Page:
In a histotripsy-induced cavitation process, the gas nuclei rapidly grow to 10-100 μm followed by violent collapse to produce cellular disruption.54,108 We hypothesized that similar bubble expansion can be achieved with the nano-bubble contrast agents at a significantly reduced pressure with low frequency (<500 kHz) US. To test this hypothesis, we simulated the peak negative pressure threshold required to expand a nano-bubble contrast agent with a diameter of 100-500 nm to reach 50 μm in soft tissue at 0.2, 0.5, and 1.1 MHz. The simulation shows that the pressure threshold decreases with decreasing the US frequency (FIG. 7A). For example, the pressure threshold is 1.7 MPa at 200 kHz, 6.3 MPa at 500 kHz, and 21.3 MPa at 1.1 MHz, which is significantly lower compared to the ˜30 MPa threshold observed without the nano-bubble contrast agents. To validate the simulation results, we exposed PBS (control) and nano-bubbles (test) solutions heated to 37° C. (body temperature) to a 1-cycle long histotripsy pulse using a 500 kHz focused transducer (20 cm diameter and 15 cm focal distance) while imaging the cavitation in both solutions using a high speed camera (Phantom V210, Vision Research). No cavitation was observed in the PBS solution with a peak negative pressure as high as 25 MPa, which is the maximal peak negative pressure for this transducer (FIG. 7B). In comparison, individual cavitation began to form at peak negative pressure of 7 MPa in the nano-bubbles solution, which correspond very well with the simulation results (FIGS. 7A & 7B). By increasing the pressure, the area of the focal zone with higher pressure than the cavitation threshold also increased, which produced a larger and denser bubble cloud (FIG. 7B). The bubbles within the cloud grew up to 500 μm before their collapse.

Bubble expansion was analyzed by time and results showed that nano-bubbles expanded to over 600 μm before collapse within 120 μs (FIG. 8). We also tried multifocal ablation using nano-bubbles. Focal region contains two dialysis tubes filled with nano-bubbles and cavitation occurs only sight of nano-bubbles at intermediate pressure (17.3 MPa) (FIG. 9).

Investigating the Echogenicity and Stability of the Nano-Bubbles

Recent reports72 showed that lipid micro-bubbles modified with pluronic polymers distributed to the tumor tissue raised in the flanks of nude mice in <5 min after their injection but the observed enhancement in US signal sharply decayed within few minutes. In comparison, our results show that shell cross-linked nano-bubbles exhibit a significant increase in backscatter amplitude compared to PBS solution (FIG. 4C) throughout the duration of the imaging experiment (˜45 minutes), which suggest their high stability.

The echogenicity and stability of different nano-bubbles at physiologic conditions (pH 7.4; 37° C.) are investigated to identify the formulations that retain >80% of the initial backscatter amplitude (recorded at t=0 min) for ≧120 minutes, which, based on published reports72,82, is a sufficient time for the targeted nano-bubbles to “home” to tumor tissue and increase the contrast of the cancer micro-foci on US imaging. Following the experiment plan described above, a vessel phantom is filled with different cross-linked nano-bubbles and their backscatter amplitude (i.e. echogenicity) is measured and compared to PBS solution (control) as a function of time using a research US imaging system (Verasonics) with a 10 MHz linear array, which is similar in frequency and array type to the transrectal US imaging probe clinically used for prostate imaging. The backscatter intensity from the nano-bubbles are based on the mean speckle amplitude within a region-of-interest (ROI) in the vessel phantom. Whether the nano-bubbles undergo cavitation and subsequently dissolve under insonificaiton of diagnostic US (Mechanical index <1.9) is tested by increasing the US power output from low to high, recording US backscatter, and identifying the power/mechanical index level at which the backscatter intensity significantly drops for each nano-bubble formulation, which indicates cavitation/dissolution.110 In-phase/quadrature (IQ)) data are collected and processed using MATLAB (Mathworks) for backscatter analysis. These experiments are carried out in triplicates (n=3) for each nano-bubble formulation (test) and the control (PBS), followed by statistical analysis of the difference in backscatter amplitude using student t-test with a confidence interval of 95%, wherein P≦0.05 indicates statistical difference between groups. Physical stability (aggregation or dissolution) of the nano-bubbles under insonificiation is examined by measuring the size and size distribution at different time points using dynamic light scattering (Brookhaven Instruments). Results of this study are expected to identify the composition(s) of the most stable nano-bubble contrast agents, which are then used to prepare J591-targeted nano-bubbles for subsequent in vitro and in vivo experiments.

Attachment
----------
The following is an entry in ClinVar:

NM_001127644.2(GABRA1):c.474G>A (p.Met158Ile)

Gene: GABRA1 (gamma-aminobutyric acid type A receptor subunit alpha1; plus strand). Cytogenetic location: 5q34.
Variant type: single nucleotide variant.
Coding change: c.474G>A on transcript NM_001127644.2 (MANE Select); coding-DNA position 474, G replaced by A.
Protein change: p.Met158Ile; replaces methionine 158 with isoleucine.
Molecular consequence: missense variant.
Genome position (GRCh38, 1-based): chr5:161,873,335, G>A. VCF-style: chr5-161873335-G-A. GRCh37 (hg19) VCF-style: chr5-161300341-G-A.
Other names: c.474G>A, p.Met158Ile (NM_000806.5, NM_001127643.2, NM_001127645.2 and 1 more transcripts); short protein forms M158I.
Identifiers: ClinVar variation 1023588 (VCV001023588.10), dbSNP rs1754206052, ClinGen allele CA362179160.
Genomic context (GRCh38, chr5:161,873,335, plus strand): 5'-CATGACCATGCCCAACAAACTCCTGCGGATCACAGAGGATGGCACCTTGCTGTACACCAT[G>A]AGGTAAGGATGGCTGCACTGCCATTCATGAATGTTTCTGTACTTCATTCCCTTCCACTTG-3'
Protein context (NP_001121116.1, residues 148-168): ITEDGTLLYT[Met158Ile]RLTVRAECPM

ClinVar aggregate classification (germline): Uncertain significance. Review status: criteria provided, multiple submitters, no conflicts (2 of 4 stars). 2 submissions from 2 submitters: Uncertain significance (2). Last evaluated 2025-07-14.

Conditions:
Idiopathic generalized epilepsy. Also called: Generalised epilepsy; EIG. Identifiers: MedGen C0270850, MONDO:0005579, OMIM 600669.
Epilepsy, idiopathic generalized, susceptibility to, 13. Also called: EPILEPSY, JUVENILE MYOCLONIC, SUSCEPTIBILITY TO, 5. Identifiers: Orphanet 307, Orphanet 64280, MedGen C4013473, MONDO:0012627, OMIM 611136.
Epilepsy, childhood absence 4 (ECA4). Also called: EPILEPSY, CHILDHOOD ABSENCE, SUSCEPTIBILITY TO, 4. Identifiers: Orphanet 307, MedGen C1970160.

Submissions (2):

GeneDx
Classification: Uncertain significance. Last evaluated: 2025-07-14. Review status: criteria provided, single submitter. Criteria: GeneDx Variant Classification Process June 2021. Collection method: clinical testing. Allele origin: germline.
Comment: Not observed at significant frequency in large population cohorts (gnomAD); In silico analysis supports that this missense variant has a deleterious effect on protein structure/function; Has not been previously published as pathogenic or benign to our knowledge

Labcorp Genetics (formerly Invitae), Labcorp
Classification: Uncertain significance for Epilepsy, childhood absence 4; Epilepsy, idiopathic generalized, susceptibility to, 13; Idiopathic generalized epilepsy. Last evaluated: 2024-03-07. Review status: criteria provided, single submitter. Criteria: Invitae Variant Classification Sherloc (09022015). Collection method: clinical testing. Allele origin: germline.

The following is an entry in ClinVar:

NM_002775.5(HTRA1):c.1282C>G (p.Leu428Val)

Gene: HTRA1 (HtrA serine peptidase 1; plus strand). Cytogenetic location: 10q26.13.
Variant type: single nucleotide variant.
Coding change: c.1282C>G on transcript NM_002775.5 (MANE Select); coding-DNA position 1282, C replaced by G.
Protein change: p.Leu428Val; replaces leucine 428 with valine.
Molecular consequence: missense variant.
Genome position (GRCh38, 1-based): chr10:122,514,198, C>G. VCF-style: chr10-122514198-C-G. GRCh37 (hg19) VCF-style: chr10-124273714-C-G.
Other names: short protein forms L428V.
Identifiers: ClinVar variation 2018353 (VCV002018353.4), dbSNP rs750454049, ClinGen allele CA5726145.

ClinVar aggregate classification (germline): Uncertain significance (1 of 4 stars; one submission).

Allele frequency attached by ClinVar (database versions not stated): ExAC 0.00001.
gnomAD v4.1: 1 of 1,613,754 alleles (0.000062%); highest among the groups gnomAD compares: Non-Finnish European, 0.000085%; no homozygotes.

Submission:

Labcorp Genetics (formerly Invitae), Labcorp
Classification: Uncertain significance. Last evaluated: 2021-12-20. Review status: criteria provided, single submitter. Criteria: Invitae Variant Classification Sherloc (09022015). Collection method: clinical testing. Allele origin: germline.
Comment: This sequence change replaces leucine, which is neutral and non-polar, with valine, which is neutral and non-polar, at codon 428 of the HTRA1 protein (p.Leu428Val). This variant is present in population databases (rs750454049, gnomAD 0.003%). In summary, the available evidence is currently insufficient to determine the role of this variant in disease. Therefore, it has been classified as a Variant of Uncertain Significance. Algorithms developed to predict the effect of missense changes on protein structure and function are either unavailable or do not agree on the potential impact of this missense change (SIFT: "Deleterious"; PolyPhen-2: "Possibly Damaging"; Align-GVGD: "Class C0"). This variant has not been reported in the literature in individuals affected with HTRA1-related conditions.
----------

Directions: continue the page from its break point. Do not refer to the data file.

Formulation of J591-Targeted Nano-Bubbles

J591 is a monoclonal antibody that specifically binds to the extracellular domain of PSMA, a molecule overexpressed on the surface of prostate cancer cells,111 which led to its clinical use for targeted delivery of therapeutic radionuclides to prostate cancer tissue.112-115 Consequently, J591 monoclonal is proposed for use in targeting our nano-bubbles to recurrent prostate cancer micro-foci. The J591 antibody is conjugated to the carboxylic group of COOH-PEG-Alkyne via a standard EDC/NHS coupling reaction following published protocols116 to prepare J591-PEG-alkyne conjugate, which reacts with PAA and P(MMA-co-HDFMA) blocks following the methods described earlier to prepare J591-(PEG)x-b-(PAA)y-b-P(MMA-co-HDFMA)z polymers. The molar ratio of J591-polymer conjugates (10%, 25%, and 50%) mixed with non-targeted tri-block copolymer are changed to vary the number of J591 targeting ligands displayed on nano-bubbles surface. The physicochemical properties, echogenicity, and stability of J591-targeted nano-bubbles are investigated using the methods described above.